The pass rate for Scotland’s Higher qualifications has dropped from last year – after a full timetable of exams returned for the first time since before the pandemic.
More than 100,000 pupils across Scotland began to receive their results on Tuesday.
Attainment of A to C grades was 78.9%, according to figures from the Scottish Qualifications Authority (SQA).
That is down from 87.3% last year, and from 89.3% in 2020, when teacher judgments were used instead of exams.
However, it is slightly up from 2019 – the last time there was a full exam timetable – when it was 74.8%.
There was a similar picture at Advanced Higher level, with those attaining A to C grades coming in at 81.3% – down from 90.2% in 2021 and 93.1% in 2020. In 2019, the pass rate was 79.4%.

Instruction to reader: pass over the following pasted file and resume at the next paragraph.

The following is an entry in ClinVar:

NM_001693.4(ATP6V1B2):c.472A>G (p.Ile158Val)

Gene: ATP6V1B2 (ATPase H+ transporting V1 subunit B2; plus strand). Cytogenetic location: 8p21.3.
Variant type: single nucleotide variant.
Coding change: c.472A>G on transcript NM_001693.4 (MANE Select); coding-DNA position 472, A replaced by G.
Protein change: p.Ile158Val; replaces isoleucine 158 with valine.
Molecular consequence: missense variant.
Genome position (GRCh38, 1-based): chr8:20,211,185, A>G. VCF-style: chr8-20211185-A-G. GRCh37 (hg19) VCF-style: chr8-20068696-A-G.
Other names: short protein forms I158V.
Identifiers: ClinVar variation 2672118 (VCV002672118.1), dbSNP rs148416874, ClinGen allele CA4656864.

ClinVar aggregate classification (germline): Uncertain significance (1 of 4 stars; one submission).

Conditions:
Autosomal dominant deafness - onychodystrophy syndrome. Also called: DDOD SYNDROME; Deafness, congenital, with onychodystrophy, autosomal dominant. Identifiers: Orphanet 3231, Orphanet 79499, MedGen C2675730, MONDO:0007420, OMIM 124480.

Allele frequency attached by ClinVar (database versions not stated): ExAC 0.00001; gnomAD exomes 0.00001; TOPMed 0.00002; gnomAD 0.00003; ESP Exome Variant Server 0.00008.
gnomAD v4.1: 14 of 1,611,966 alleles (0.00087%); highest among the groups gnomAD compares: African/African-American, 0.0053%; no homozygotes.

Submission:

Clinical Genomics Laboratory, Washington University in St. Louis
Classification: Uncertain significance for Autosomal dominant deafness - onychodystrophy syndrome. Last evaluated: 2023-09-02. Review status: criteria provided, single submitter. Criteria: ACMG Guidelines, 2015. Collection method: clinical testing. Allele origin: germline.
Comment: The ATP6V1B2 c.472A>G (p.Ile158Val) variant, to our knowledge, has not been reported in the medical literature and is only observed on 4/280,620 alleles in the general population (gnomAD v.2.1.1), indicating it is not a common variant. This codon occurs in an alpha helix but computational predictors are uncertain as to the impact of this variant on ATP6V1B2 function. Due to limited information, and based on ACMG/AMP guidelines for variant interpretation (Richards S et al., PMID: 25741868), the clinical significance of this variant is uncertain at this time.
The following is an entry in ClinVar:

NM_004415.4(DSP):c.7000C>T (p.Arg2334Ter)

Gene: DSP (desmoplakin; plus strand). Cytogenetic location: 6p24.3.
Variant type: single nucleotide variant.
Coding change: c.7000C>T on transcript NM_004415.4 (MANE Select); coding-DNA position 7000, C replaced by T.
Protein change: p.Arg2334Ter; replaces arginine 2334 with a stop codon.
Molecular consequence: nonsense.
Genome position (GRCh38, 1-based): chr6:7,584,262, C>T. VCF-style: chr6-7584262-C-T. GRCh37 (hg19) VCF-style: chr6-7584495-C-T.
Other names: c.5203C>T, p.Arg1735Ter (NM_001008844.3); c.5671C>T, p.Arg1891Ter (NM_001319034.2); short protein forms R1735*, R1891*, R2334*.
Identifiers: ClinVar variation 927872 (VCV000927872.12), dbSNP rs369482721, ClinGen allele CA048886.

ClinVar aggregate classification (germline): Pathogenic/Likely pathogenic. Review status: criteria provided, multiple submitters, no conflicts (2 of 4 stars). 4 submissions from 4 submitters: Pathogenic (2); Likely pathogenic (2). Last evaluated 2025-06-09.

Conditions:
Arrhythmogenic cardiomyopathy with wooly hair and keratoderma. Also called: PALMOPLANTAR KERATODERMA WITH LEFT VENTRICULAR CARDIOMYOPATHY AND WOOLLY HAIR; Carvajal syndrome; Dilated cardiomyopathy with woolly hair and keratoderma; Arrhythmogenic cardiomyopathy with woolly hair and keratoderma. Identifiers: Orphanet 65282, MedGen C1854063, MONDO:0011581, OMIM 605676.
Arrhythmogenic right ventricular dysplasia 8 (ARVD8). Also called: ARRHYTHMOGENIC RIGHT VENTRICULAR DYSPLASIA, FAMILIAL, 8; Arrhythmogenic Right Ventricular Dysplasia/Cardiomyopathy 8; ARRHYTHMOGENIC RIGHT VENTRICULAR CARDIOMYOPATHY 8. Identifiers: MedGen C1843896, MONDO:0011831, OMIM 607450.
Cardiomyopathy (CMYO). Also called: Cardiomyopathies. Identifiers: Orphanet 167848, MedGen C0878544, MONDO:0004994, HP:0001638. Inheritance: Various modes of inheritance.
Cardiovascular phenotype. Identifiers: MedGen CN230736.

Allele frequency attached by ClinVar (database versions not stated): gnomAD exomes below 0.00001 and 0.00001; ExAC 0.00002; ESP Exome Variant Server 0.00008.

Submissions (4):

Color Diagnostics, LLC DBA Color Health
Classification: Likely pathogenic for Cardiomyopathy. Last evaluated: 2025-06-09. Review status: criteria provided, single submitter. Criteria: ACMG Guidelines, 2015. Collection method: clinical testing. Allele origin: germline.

For National 5 qualifications, the pass rate was 80.8%, down from 85.8% in 2021 and up from 78.2% in 2019.
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The percentage of A grades at Higher level was 34.8% this year – down 12.8 percentage points from last year.
There has been extra support to acknowledge the continuing influence of COVID-19.
More than two million exam papers have been marked by almost 6,000 teachers and lecturers.
A more generous approach to grading has been adopted this year compared to before the pandemic and a free appeals service is available.
“This is one of the strongest-ever sets of results for any exam year, which is particularly impressive given the significant challenges learners have faced as a result of the pandemic,” said Shirley-Anne Somerville, Scotland’s education secretary.
“It is important to note, though, that although 2022 saw a return to exams, it was not a return to normality.
“The approach to exams reflected the disruption to teaching and learning that young people faced and a wide-ranging package of support and modifications was put in place.”